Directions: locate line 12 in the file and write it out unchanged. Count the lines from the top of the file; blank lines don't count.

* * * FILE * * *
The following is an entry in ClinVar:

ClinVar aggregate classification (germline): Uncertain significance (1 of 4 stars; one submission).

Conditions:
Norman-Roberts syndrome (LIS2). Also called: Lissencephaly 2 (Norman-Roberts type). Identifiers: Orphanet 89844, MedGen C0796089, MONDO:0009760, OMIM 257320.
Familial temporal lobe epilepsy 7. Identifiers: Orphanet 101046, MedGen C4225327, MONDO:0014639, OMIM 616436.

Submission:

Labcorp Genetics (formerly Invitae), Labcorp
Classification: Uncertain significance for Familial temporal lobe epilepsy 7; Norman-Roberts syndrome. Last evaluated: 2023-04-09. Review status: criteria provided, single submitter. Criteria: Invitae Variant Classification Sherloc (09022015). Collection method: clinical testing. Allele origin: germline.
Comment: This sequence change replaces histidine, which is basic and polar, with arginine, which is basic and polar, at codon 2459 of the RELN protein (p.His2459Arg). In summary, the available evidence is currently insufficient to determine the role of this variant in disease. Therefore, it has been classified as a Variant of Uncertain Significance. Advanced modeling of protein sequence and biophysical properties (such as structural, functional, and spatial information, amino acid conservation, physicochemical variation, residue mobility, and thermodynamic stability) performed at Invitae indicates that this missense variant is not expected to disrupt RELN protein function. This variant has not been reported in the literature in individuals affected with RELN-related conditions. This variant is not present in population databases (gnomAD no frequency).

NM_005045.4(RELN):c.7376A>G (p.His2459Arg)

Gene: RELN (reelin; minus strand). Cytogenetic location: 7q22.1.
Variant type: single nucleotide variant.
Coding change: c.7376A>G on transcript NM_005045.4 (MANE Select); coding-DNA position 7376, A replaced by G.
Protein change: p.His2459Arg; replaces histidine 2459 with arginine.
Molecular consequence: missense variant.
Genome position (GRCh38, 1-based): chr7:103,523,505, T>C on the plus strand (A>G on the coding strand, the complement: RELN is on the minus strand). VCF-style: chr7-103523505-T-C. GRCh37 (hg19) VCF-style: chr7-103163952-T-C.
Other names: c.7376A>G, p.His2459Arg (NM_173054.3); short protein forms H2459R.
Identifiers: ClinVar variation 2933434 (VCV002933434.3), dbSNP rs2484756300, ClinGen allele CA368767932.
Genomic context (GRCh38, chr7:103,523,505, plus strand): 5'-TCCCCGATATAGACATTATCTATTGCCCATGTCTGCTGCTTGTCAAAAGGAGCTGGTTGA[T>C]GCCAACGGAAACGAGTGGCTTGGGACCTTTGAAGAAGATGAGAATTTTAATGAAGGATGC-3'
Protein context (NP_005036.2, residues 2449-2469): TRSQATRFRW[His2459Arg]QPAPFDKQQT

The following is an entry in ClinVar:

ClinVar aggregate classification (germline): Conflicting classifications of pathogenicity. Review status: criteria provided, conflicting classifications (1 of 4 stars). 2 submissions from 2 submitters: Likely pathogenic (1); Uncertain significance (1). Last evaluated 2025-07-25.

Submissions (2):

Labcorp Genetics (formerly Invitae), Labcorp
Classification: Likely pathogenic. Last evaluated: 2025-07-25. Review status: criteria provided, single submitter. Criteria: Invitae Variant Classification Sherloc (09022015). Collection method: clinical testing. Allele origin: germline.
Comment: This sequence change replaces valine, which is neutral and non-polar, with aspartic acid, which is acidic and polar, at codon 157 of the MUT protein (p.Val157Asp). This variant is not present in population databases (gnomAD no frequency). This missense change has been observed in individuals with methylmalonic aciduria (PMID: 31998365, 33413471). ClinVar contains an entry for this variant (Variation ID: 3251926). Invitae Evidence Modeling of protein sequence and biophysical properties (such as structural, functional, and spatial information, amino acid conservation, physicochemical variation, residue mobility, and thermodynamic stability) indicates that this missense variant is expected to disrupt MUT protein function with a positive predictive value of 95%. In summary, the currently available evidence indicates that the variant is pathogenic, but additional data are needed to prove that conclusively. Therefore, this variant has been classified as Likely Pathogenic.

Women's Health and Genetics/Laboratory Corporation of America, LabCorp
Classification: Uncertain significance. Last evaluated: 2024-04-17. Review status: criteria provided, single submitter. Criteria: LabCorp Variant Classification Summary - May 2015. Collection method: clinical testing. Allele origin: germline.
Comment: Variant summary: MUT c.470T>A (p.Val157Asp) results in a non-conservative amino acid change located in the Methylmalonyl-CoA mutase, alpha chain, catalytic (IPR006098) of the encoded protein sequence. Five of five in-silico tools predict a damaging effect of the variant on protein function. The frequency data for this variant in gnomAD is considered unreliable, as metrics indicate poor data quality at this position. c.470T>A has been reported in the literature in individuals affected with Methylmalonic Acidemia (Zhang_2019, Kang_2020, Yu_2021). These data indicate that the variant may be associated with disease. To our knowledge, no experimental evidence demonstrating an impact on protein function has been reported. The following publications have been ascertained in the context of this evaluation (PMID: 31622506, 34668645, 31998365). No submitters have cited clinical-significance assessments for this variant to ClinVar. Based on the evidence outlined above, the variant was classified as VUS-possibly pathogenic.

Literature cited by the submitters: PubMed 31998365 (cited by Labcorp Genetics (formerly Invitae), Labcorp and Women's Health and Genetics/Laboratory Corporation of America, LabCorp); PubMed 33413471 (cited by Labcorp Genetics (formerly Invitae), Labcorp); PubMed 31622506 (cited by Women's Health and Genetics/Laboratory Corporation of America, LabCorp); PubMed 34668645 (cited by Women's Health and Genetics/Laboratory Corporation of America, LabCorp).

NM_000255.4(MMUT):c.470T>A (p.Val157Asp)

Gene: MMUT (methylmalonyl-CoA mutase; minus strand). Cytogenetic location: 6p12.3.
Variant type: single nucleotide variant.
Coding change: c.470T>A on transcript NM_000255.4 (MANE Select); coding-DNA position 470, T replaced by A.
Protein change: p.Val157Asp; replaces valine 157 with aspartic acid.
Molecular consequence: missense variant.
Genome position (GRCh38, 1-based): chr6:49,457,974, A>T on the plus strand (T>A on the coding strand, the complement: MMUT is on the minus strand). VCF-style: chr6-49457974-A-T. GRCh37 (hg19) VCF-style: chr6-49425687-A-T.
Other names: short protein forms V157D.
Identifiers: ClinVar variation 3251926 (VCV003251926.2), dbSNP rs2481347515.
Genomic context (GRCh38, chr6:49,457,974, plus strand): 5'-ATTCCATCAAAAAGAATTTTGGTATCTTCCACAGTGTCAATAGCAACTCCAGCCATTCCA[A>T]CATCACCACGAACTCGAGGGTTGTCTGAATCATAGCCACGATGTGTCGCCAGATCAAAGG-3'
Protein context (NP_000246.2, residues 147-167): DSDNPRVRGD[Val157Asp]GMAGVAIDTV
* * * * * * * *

Variant type: single nucleotide variant.